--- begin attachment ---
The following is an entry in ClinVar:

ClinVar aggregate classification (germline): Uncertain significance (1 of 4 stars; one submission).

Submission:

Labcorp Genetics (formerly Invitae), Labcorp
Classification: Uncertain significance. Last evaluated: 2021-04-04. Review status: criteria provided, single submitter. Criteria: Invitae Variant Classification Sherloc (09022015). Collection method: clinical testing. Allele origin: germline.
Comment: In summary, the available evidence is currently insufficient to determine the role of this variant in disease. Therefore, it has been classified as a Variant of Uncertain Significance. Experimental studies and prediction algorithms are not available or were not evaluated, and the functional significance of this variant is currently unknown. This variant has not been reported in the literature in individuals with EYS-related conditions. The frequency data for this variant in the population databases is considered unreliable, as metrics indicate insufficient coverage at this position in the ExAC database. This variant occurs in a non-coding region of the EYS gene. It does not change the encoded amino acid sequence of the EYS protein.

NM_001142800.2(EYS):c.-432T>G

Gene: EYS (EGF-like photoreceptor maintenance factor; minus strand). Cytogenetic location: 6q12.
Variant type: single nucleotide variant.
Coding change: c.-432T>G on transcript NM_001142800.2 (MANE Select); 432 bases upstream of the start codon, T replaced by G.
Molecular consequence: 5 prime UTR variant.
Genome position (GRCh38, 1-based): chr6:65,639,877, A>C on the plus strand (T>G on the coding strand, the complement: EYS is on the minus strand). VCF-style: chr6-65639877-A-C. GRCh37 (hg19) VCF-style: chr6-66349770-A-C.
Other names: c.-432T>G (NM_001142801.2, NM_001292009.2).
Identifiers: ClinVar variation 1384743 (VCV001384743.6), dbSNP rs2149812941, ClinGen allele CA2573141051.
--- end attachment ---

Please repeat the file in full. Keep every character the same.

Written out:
The following is an entry in ClinVar:

ClinVar aggregate classification (germline): Uncertain significance (1 of 4 stars; one submission).

Submission:

Labcorp Genetics (formerly Invitae), Labcorp
Classification: Uncertain significance. Last evaluated: 2021-04-04. Review status: criteria provided, single submitter. Criteria: Invitae Variant Classification Sherloc (09022015). Collection method: clinical testing. Allele origin: germline.
Comment: In summary, the available evidence is currently insufficient to determine the role of this variant in disease. Therefore, it has been classified as a Variant of Uncertain Significance. Experimental studies and prediction algorithms are not available or were not evaluated, and the functional significance of this variant is currently unknown. This variant has not been reported in the literature in individuals with EYS-related conditions. The frequency data for this variant in the population databases is considered unreliable, as metrics indicate insufficient coverage at this position in the ExAC database. This variant occurs in a non-coding region of the EYS gene. It does not change the encoded amino acid sequence of the EYS protein.

NM_001142800.2(EYS):c.-432T>G

Gene: EYS (EGF-like photoreceptor maintenance factor; minus strand). Cytogenetic location: 6q12.
Variant type: single nucleotide variant.
Coding change: c.-432T>G on transcript NM_001142800.2 (MANE Select); 432 bases upstream of the start codon, T replaced by G.
Molecular consequence: 5 prime UTR variant.
Genome position (GRCh38, 1-based): chr6:65,639,877, A>C on the plus strand (T>G on the coding strand, the complement: EYS is on the minus strand). VCF-style: chr6-65639877-A-C. GRCh37 (hg19) VCF-style: chr6-66349770-A-C.
Other names: c.-432T>G (NM_001142801.2, NM_001292009.2).
Identifiers: ClinVar variation 1384743 (VCV001384743.6), dbSNP rs2149812941, ClinGen allele CA2573141051.